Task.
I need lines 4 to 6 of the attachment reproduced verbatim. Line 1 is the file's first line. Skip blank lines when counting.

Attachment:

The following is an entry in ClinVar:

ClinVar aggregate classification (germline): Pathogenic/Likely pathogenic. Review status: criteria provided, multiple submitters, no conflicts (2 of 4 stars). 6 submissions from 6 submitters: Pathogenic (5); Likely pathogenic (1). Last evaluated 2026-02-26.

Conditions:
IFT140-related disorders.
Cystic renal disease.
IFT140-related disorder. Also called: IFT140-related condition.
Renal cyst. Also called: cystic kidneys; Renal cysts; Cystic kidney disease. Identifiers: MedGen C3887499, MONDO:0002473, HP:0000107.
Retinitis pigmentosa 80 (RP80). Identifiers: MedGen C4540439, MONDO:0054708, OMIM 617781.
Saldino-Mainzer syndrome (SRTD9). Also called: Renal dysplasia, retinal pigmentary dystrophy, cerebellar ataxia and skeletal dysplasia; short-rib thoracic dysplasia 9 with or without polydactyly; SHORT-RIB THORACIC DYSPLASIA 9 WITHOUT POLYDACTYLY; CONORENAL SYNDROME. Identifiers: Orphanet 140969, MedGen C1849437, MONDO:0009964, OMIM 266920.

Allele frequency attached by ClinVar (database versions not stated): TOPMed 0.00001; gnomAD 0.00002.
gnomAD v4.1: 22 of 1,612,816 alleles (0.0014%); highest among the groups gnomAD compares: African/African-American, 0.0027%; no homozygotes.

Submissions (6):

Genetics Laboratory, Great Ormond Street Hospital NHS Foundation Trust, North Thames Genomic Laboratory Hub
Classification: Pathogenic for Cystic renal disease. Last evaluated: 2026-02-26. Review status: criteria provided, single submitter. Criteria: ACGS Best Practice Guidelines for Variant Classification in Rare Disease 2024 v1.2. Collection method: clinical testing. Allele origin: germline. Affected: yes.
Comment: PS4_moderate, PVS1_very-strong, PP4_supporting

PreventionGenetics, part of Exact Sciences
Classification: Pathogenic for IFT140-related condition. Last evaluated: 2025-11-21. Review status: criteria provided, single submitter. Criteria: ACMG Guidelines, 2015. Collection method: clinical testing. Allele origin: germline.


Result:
IFT140-related disorders.
Cystic renal disease.
IFT140-related disorder. Also called: IFT140-related condition.